The Central Bank of Tunisia on Wednesday sold a bond to the notoriously risk-averse Samurai investor base despite widespread fears for the political and economic future of the North African state.
Tunisia priced a ¥22.4bn 10-year deal, 95% guaranteed by the Japan Bank for International Cooperation, at yen offer-side swaps plus 100bp. Daiwa and Mitsubishi Morgan Stanley UFJ handled the business.
Tunisia revised the initial swaps plus 90bp–100bp guidance range to plus 100bp on Monday, although a tight end print always seemed unlikely given the buyside target was for a 2% handle, according to a banker familiar with the deal. The final spread translated into a 2.04% coupon.
The private placement paper was distributed to central investors comprising specialised banks and life insurance companies, and to regional investors, including shinkin and other cooperatives. This was in contrast to Tunisia’s last Samurai in December where the ¥25bn 10-year was 50% anchored by two key accounts, without which a trade of that size wouldn’t have crossed the line. Those two accounts did not book the new deal, having filled credit line constraints, which is something of a kudos point for the leads.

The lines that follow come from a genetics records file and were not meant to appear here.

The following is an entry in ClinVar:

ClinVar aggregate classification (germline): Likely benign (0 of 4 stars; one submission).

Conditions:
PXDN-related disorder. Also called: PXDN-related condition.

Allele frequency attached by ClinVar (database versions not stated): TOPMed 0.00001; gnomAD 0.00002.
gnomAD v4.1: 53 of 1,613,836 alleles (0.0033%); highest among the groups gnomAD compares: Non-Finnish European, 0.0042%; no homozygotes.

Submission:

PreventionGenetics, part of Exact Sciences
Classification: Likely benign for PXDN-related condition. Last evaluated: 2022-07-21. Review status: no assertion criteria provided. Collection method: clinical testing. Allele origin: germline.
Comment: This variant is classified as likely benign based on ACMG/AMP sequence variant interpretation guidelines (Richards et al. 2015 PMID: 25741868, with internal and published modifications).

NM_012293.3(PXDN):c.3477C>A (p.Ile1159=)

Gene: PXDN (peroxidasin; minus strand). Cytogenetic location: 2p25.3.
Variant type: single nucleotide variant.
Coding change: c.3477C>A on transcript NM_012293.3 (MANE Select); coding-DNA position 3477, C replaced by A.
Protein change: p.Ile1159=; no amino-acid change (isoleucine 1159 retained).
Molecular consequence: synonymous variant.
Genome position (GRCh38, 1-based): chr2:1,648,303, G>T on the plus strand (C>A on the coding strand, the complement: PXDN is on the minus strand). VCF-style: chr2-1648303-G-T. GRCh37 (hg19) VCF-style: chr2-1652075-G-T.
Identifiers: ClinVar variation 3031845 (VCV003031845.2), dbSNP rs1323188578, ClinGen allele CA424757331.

Tunisia is seen as the country most likely to emerge from the Arab Spring uprisings with a functioning democracy, following a revolution in 2011 which is widely credited with inspiring subsequent uprisings in Egypt, Libya and Syria.
“While I’m sure investors in the Tunisia deal look upon it as an opportunity to book cheap JBIC risk, the standalone element is still a consideration given the country’s unstable backdrop. There’s still 5% of what appears to be high political risk to factor into your credit evaluation,” said a Tokyo-based syndicate head away from the deal.
Tunisia is rated Ba2/BB–/BB+, making it one of the lowest-rated issuers to ever print a Samurai with backing by JBIC. The first three coupons on the deal are not JBIC guaranteed, which is the norm for such deals, but which might have been a material risk consideration in this case.